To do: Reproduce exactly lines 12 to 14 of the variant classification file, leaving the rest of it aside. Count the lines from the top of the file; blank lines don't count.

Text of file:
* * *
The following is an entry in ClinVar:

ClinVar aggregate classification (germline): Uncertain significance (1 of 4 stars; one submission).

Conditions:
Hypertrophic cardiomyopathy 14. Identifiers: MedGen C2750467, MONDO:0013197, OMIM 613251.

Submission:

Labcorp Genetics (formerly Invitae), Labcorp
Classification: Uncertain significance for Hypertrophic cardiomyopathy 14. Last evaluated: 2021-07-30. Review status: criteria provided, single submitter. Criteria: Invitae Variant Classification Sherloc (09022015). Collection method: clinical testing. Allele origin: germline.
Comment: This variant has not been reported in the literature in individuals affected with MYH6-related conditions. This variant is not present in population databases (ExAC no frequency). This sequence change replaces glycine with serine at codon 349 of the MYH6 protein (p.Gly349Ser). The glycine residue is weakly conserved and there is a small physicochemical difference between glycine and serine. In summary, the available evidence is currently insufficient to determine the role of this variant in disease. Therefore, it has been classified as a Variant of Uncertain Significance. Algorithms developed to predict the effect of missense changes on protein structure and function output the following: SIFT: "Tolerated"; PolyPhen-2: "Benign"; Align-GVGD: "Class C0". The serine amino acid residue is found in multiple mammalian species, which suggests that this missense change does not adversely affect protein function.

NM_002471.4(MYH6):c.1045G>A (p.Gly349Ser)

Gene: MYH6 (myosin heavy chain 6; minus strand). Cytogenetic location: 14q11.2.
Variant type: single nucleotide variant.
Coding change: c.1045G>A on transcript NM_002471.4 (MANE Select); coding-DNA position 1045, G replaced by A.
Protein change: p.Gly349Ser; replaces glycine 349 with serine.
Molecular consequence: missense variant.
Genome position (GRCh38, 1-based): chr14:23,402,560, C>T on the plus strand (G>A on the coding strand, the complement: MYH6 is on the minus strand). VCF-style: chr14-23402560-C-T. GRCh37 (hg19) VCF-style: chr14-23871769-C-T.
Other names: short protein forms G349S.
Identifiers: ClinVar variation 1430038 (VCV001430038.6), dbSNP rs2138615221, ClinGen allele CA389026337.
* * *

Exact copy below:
Coding change: c.1045G>A on transcript NM_002471.4 (MANE Select); coding-DNA position 1045, G replaced by A.
Protein change: p.Gly349Ser; replaces glycine 349 with serine.
Molecular consequence: missense variant.